Update: The Delhi High Court has granted a stay on the DoT order that asked telcos to stop 3G ICR arrangements, reports The Economic Times. The court asked Airtel to reply to the show cause notice issued by DoT, within 60 days and has sought details related to the revenue and customers that it gained from the ICR arrangements and about the TDSAT case.

Earlier: Following the Department of Telecom’s order directing Bharti Airtel, Vodafone and Idea Cellular, to stop 3G intra- circle roaming agreements, Bharti Airtel has reportedly moved the Delhi High Court challenging the DoT notice, reports PTI (via Zee News).

According to the report, Bharti Airtel has said that the DoT order is against public interest as it adversely affected the interest of the customers and subscribers who benefit from the 3G arrangements, and that it violates Article 14 (equality before law) ‘as it is arbitrary, has no rational basis, is illogical and contrary to the contract between the parties’

“TDSAT passed split verdict and resultantly the matter is pending before the court and it has not been disposed of. Thus the interim order passed by TDSAT and confirmed by this court (the Delhi High Court in February 2012) continues to remain in force and the DoT cannot take any step to restrain the petitioner from acting upon the 3G ICR arrangements,” said Airtel in its petition.

Airtel’s plea also mentions that it had successfully bid during the 3G spectrum auction and made significant investments, and the DoT order violates Airtel’s rights under ‘Article 19 (1)(g) of the Indian Constitution’, and that the DoT had taken the decision in haste. The petition also cites the split verdict of the TDSAT, saying that the interim decision was still valid as the matter was still pending in TDSAT.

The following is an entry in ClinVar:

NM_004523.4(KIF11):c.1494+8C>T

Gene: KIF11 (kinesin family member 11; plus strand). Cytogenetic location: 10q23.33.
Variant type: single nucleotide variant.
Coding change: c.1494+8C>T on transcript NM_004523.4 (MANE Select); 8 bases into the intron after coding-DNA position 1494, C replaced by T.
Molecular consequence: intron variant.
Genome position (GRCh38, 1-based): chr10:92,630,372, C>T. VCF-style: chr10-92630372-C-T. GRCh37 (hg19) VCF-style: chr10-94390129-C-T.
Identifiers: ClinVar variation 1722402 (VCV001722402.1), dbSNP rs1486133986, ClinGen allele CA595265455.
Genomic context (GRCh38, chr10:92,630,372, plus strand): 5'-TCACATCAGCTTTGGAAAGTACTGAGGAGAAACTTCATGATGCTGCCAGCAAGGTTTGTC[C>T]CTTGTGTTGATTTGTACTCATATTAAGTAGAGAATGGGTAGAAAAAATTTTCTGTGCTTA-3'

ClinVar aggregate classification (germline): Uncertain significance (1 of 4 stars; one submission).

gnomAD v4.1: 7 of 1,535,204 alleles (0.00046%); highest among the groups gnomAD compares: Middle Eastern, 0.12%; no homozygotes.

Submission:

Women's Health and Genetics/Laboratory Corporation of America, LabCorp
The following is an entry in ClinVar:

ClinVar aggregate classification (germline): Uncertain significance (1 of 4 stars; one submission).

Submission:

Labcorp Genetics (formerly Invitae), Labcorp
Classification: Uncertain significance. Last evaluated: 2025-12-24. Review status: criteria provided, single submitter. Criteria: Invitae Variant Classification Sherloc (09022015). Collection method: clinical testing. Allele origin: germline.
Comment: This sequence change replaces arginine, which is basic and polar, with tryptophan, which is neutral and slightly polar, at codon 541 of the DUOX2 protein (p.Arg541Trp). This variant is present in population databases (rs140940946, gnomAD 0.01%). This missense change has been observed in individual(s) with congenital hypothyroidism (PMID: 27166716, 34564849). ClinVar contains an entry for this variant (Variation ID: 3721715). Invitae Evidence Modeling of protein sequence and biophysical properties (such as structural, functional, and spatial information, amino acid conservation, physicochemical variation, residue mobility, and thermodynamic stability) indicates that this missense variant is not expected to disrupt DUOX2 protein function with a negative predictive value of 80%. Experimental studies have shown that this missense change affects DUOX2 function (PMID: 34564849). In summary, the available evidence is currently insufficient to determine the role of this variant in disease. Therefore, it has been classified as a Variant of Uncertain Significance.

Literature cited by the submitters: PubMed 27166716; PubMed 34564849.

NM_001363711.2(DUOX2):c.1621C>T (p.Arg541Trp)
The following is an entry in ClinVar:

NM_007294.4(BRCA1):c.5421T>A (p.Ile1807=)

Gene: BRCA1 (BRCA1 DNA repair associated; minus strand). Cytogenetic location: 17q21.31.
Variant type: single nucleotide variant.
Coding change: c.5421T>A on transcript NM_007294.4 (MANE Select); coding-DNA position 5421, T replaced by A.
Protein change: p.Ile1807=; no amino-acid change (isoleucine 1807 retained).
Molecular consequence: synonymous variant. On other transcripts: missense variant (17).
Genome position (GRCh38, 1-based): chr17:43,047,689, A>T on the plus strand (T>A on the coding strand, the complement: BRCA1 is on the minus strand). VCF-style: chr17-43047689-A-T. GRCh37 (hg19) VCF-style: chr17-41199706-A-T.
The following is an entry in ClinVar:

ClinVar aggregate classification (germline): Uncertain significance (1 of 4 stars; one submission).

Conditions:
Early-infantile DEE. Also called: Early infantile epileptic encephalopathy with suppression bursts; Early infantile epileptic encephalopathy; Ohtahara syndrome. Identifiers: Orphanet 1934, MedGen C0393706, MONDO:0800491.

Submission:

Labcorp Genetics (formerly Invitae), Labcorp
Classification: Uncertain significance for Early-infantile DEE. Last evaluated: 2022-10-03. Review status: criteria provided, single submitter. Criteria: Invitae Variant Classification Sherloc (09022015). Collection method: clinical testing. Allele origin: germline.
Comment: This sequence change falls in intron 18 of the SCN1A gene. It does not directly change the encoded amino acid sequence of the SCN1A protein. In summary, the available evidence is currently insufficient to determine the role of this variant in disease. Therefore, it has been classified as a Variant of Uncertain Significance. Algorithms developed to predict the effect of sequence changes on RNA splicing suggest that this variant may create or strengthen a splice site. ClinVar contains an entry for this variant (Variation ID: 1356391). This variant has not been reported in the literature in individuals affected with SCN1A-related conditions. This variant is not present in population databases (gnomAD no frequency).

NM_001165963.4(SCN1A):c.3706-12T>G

In August, the Law Ministry had given its nod to the Department of Telecom for taking action against telcos that have been offering 3G services in service areas where they were not allotted 3G spectrum via Intra-circle roaming agreements. Additional Solicitor General’s in his response to a DoT query, had said that the DoT had the right to claim the revenue earned by companies who did not have ‘any authorisation, permission or license from the DoT’ to run 3G services based on’the doctrine of unjust enrichment’, and that DoT also had the mandate to cancel their permits.

Telecom operators, Vodafone, Idea Cellular and Airtel use 3G Intra-circle roaming pacts to offer 3G services in areas where they don’t have a 3G license. The DoT and the operators have been at loggerheads on the issue, with the Telecom Disputes Settlement and Appellate Tribunal (TDSAT) delivering a split-verdict on the dispute, in July, as the two-member judge bench comprising of the chairman Justice S B Sinha and member P K Rastogi, reached different conclusions on whether these pacts could be allowed or not. While Sinha approved the telecom operators’ appeal against DoT’s directive to stop intra-circle 3G roaming stating that DoT had not followed proper process and had not provided appropriate time for telcos to respond with their views, asking DoT to restart this process and provide enough time for operators to respond to DoT’s directive,  Rastogi had dismissed the telcos’ appeal stating that operators cannot offer 3G services in the country when they only have 2G licenses.

Do read our take on the 3G Intra-Circle Roaming dispute.

Related:
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